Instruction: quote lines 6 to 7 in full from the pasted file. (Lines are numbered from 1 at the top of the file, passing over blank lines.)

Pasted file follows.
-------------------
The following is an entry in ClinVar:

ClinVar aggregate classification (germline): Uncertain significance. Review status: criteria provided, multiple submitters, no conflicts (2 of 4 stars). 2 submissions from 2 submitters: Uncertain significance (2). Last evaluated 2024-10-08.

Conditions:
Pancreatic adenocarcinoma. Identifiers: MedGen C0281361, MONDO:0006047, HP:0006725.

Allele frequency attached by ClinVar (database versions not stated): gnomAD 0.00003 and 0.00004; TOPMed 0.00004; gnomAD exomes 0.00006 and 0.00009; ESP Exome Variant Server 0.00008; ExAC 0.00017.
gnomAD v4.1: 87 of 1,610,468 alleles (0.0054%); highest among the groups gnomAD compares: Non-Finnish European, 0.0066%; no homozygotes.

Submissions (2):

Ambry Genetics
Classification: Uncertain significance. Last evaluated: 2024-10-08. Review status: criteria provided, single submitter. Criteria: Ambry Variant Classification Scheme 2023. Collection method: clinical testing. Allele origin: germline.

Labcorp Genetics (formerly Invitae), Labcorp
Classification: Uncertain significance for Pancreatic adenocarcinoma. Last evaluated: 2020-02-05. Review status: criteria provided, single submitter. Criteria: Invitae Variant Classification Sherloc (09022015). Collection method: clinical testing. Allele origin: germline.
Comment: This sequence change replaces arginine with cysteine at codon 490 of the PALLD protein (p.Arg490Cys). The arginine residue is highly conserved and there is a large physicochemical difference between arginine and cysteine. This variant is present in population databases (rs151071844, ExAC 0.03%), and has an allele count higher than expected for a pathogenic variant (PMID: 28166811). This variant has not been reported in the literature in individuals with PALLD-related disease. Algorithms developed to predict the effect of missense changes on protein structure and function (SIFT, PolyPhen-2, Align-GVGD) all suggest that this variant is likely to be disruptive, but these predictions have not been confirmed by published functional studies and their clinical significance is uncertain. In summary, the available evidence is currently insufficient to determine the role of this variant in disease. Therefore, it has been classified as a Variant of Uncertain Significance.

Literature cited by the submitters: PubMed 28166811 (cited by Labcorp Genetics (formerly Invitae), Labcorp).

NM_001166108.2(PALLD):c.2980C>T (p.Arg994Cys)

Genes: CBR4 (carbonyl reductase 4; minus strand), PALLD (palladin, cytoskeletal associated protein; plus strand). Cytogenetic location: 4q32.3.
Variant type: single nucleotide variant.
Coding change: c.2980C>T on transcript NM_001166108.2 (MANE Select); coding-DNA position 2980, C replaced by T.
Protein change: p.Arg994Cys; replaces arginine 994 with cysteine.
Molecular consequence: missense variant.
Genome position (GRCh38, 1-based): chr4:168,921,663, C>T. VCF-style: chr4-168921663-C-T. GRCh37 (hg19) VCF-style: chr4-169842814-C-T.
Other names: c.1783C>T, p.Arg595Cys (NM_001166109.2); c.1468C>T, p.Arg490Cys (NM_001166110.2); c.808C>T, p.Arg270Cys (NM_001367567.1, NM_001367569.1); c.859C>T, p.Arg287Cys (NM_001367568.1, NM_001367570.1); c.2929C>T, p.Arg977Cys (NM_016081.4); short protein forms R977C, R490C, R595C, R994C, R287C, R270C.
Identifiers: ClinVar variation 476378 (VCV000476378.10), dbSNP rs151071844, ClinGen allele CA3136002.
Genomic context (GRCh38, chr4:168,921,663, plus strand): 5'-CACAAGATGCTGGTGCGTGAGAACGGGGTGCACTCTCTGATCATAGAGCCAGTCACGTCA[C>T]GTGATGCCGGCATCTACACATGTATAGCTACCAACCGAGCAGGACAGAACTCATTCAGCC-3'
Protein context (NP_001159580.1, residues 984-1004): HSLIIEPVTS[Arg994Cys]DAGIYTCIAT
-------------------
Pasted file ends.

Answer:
gnomAD v4.1: 87 of 1,610,468 alleles (0.0054%); highest among the groups gnomAD compares: Non-Finnish European, 0.0066%; no homozygotes.

Submissions (2):